13. ^ a b ""Once described as "the greenest place in New Jersey", Warren Township residents and elected officials are working to keep its rural character and charm while recognizing that there will be growth due to the town's beauty, favorable property taxes and strategic location. Less than 35 miles to Manhattan makes Warren Township a favorite suburb for commuters to New York City."
  14. ^ "As the traffic through the corridor expanded, Green Brook Township developed from a quiet farming community, which it had been for nearly two hundred years, into the suburban community that it is today."
  15. ^ Watchung was settled in the early eighteenth century and grew slowly until recent years. In 1960 the population was 3,312 and in 2000 it was 5,613."
  16. ^ The Role of County Government: "What Is A Freeholder?", Somerset County, New Jersey. Accessed March 30, 2008.
  17. ^ Somerset County Officers of the Board, accessed January 25, 2007.
  18. ^ 2009 Citizens' Guide to Somerset County Services. Accessed August 22, 2009.
  19. ^ Somerset County, New Jersey Website. Accessed January 8, 2011.
  20. ^ New Jersey Presidential Election Returns by County 2004, Eagleton Institute of Politics at Rutgers University. Accessed August 31, 2008.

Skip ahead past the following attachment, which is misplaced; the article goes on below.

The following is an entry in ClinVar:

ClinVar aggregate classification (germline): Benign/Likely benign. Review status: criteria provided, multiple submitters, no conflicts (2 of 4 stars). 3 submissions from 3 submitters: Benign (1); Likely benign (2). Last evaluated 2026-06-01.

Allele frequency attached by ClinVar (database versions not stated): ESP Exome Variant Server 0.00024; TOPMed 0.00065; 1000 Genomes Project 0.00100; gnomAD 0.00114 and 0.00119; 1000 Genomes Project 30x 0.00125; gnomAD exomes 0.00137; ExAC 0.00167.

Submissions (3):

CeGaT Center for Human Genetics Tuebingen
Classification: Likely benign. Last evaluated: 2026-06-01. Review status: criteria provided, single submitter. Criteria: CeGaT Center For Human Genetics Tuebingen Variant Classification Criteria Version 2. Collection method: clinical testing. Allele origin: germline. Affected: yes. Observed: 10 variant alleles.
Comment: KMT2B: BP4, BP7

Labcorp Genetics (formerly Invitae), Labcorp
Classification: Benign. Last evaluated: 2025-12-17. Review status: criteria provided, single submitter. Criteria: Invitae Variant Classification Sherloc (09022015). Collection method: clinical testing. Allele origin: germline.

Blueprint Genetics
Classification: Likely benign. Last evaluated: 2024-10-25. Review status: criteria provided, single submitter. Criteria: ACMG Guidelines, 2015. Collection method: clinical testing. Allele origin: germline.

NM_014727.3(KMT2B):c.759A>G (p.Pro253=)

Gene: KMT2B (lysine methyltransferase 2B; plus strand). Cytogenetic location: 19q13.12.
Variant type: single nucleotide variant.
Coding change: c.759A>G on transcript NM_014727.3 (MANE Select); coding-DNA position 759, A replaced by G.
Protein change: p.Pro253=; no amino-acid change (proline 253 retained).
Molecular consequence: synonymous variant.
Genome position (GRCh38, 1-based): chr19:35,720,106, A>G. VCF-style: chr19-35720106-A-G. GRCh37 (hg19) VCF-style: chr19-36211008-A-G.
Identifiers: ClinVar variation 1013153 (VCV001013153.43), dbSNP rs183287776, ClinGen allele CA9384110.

21. ^ U.S. Election Atlas
  22. ^ Glaberson, William (December 1, 1996). "In Prosecutor's Rise and Fall, a Story of Ambition, Deceit and Shame.". New York Times. Retrieved 2007-06-21. "When Nicholas L. Bissell Jr. put a gun in his mouth and pulled the trigger in a $20 room on a neon strip here, it was almost the cliche ending to an ambitious man's rise and fall. An unexceptional child of New Jersey's modest suburbs, he rose to become a feared prosecutor in Somerset County known for his swaggering assault on drug dealers. Loyal followers said he had a magnetic personality. He capitalized on the attention and he craved more." 
  23. ^ Biggest Income Tax Burdens: Top 10 Places, CNN Money, accessed April 28, 2007.

External links[]

Coordinates: 40°34′N 74°37′W / 40.56, -74.61

This page uses content from the English language Wikipedia. The original content was at Somerset County, New Jersey. The list of authors can be seen in the page history. As with this Familypedia wiki, the content of Wikipedia is available under the Creative Commons License.